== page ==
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Mass Graves Highlight Challenges in Post-IS Raqqa

RAQQA, SYRIA / WASHINGTON, More than 500 bodies were exhumed last week from one of the largest mass graves in Raqqa, Syria, once the de facto capital of the Islamic State (IS) terror group.

A local team of first responders has been carrying out the exhumation of mass graves in and around Raqqa since U.S.-backed forces liberated the city from IS in October 2017.

"So far, we have worked on seven out of 10 mass graves that have been discovered in Raqqa," said Yasir Khamis of the Raqqa Civil Council, which is responsible for running the city.

"This is one of the largest mass graves in Raqqa. It took us three months to finish the work here. Some of the bodies we found belong to IS fighters, but others belong to civilians, including children and women," he told VOA.

During its brutal reign in Raqqa, between 2014 and 2017, IS carried out mass executions of locals who opposed it or did not adhere to its extremist ideology.

Local experts said about 1,500 more bodies were thought to have been buried at the Panorama mass grave, named after the roundabout where it was found.

Concerns

Rights groups have demanded the preservation of bodies and evidence for possible war crimes trials.

"We are in a race against time. These bodies are decomposing at an exponential rate," said Sara Kayyali, a Syria researcher at Human Rights Watch.

"If these bodies are not preserved in the correct way, in the way that's been established, then it does mean that much of this evidence might be lost when we're seeking accountability for crimes committed either in the context of the battle or before it," Kayyali told The Associated Press.

Bodies found at the Panorama grave are believed to have been buried there in the last days of the four-month campaign to liberate Raqqa from Islamic State.

Experts say they also are carefully examining the bodies to determine the possible identities of IS fighters.

"We look into whether these [IS] fighters are local and foreign," Mahmoud Haji Hassan, a local forensic doctor, told VOA.

"We can differentiate between local and foreign fighters by their body attributes, face features and types of hair," he added.

More graves

More mass graves are expected to be found in Raqqa and elsewhere in Syria and Iraq, where IS's so-called caliphate once existed.

Mass graves left behind by IS exemplify the challenges that face stabilization efforts in areas liberated from the terror group.

Local groups working in this field do not receive the support they need in terms of expertise and workers, analysts say.

"To accelerate the process, your need more resources to help workers and experts in exhuming and examining the bodies," Munjid Issa, a local reporter who closely follows the developments in Raqqa, told VOA.

"This is a complex project that requires more tangible support from the international community," he said.

Source: Voice of America

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RAQQA, SYRIA / WASHINGTON, More than 500 bodies were exhumed last week from one of the largest mass graves in Raqqa, Syria, once the de facto capital of the Islamic State (IS) terror group.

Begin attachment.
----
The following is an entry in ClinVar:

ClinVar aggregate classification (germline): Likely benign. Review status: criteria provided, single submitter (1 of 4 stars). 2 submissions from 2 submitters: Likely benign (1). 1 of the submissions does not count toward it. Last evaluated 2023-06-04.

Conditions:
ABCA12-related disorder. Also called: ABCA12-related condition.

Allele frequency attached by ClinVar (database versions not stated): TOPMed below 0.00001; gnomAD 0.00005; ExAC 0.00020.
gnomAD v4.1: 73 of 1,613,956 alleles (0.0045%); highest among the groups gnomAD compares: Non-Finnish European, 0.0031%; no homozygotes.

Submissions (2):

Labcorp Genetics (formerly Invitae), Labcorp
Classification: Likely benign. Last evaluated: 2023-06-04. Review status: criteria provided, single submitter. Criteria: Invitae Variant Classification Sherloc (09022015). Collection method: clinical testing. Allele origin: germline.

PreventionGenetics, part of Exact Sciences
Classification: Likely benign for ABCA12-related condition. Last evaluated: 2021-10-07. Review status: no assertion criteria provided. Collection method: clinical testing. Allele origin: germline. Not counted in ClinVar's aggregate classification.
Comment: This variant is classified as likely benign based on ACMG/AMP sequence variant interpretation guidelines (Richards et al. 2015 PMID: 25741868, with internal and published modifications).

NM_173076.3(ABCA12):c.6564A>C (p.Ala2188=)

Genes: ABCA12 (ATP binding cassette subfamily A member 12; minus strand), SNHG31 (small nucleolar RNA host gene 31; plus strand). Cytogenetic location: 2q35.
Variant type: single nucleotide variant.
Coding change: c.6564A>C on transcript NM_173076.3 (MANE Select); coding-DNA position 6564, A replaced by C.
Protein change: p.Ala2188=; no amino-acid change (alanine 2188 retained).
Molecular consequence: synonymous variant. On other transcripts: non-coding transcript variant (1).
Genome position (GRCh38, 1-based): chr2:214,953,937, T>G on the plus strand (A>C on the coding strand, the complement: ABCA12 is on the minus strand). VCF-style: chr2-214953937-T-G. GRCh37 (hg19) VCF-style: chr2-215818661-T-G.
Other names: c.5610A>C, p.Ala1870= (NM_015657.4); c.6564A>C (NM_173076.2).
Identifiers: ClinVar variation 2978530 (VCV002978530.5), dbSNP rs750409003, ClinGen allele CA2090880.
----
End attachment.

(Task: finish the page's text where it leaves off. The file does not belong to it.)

A local team of first responders has been carrying out the exhumation of mass graves in and around Raqqa since U.S.-backed forces liberated the city from IS in October 2017.

"So far, we have worked on seven out of 10 mass graves that have been discovered in Raqqa," said Yasir Khamis of the Raqqa Civil Council, which is responsible for running the city.

"This is one of the largest mass graves in Raqqa. It took us three months to finish the work here. Some of the bodies we found belong to IS fighters, but others belong to civilians, including children and women," he told VOA.

During its brutal reign in Raqqa, between 2014 and 2017, IS carried out mass executions of locals who opposed it or did not adhere to its extremist ideology.

Local experts said about 1,500 more bodies were thought to have been buried at the Panorama mass grave, named after the roundabout where it was found.

Concerns

Rights groups have demanded the preservation of bodies and evidence for possible war crimes trials.

"We are in a race against time. These bodies are decomposing at an exponential rate," said Sara Kayyali, a Syria researcher at Human Rights Watch.

"If these bodies are not preserved in the correct way, in the way that's been established, then it does mean that much of this evidence might be lost when we're seeking accountability for crimes committed either in the context of the battle or before it," Kayyali told The Associated Press.

Bodies found at the Panorama grave are believed to have been buried there in the last days of the four-month campaign to liberate Raqqa from Islamic State.

Experts say they also are carefully examining the bodies to determine the possible identities of IS fighters.

"We look into whether these [IS] fighters are local and foreign," Mahmoud Haji Hassan, a local forensic doctor, told VOA.

"We can differentiate between local and foreign fighters by their body attributes, face features and types of hair," he added.

More graves

More mass graves are expected to be found in Raqqa and elsewhere in Syria and Iraq, where IS's so-called caliphate once existed.

Mass graves left behind by IS exemplify the challenges that face stabilization efforts in areas liberated from the terror group.

Local groups working in this field do not receive the support they need in terms of expertise and workers, analysts say.

"To accelerate the process, your need more resources to help workers and experts in exhuming and examining the bodies," Munjid Issa, a local reporter who closely follows the developments in Raqqa, told VOA.

"This is a complex project that requires more tangible support from the international community," he said.

Source: Voice of America

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